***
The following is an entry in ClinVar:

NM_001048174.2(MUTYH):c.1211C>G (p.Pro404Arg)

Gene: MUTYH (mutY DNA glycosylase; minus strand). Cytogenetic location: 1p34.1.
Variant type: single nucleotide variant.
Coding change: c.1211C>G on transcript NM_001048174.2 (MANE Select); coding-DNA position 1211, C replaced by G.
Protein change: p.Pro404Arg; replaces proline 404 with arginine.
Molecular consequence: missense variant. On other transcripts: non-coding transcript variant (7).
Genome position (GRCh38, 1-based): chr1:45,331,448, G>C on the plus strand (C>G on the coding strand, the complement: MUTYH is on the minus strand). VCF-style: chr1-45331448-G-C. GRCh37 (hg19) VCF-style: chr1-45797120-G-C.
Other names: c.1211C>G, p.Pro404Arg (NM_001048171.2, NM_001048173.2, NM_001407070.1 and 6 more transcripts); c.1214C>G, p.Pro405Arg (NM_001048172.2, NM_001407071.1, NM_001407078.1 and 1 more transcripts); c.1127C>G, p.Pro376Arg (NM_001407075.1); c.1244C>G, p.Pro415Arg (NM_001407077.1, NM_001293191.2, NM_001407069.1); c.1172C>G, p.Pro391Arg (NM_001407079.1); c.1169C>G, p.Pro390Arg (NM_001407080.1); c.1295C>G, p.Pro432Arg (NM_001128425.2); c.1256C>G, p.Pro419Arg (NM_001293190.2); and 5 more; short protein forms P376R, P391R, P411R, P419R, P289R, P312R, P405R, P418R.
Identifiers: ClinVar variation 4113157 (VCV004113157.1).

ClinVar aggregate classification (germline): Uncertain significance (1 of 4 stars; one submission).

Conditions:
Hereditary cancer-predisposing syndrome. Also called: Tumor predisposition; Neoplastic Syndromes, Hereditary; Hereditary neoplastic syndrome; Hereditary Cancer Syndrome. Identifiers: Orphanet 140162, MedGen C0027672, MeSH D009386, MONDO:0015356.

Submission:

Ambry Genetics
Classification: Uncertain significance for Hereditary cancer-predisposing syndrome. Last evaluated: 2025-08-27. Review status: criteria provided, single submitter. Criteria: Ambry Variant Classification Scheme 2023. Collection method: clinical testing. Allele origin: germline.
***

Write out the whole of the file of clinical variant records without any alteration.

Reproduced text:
The following is an entry in ClinVar:

NM_001048174.2(MUTYH):c.1211C>G (p.Pro404Arg)

Gene: MUTYH (mutY DNA glycosylase; minus strand). Cytogenetic location: 1p34.1.
Variant type: single nucleotide variant.
Coding change: c.1211C>G on transcript NM_001048174.2 (MANE Select); coding-DNA position 1211, C replaced by G.
Protein change: p.Pro404Arg; replaces proline 404 with arginine.
Molecular consequence: missense variant. On other transcripts: non-coding transcript variant (7).
Genome position (GRCh38, 1-based): chr1:45,331,448, G>C on the plus strand (C>G on the coding strand, the complement: MUTYH is on the minus strand). VCF-style: chr1-45331448-G-C. GRCh37 (hg19) VCF-style: chr1-45797120-G-C.
Other names: c.1211C>G, p.Pro404Arg (NM_001048171.2, NM_001048173.2, NM_001407070.1 and 6 more transcripts); c.1214C>G, p.Pro405Arg (NM_001048172.2, NM_001407071.1, NM_001407078.1 and 1 more transcripts); c.1127C>G, p.Pro376Arg (NM_001407075.1); c.1244C>G, p.Pro415Arg (NM_001407077.1, NM_001293191.2, NM_001407069.1); c.1172C>G, p.Pro391Arg (NM_001407079.1); c.1169C>G, p.Pro390Arg (NM_001407080.1); c.1295C>G, p.Pro432Arg (NM_001128425.2); c.1256C>G, p.Pro419Arg (NM_001293190.2); and 5 more; short protein forms P376R, P391R, P411R, P419R, P289R, P312R, P405R, P418R.
Identifiers: ClinVar variation 4113157 (VCV004113157.1).

ClinVar aggregate classification (germline): Uncertain significance (1 of 4 stars; one submission).

Conditions:
Hereditary cancer-predisposing syndrome. Also called: Tumor predisposition; Neoplastic Syndromes, Hereditary; Hereditary neoplastic syndrome; Hereditary Cancer Syndrome. Identifiers: Orphanet 140162, MedGen C0027672, MeSH D009386, MONDO:0015356.

Submission:

Ambry Genetics
Classification: Uncertain significance for Hereditary cancer-predisposing syndrome. Last evaluated: 2025-08-27. Review status: criteria provided, single submitter. Criteria: Ambry Variant Classification Scheme 2023. Collection method: clinical testing. Allele origin: germline.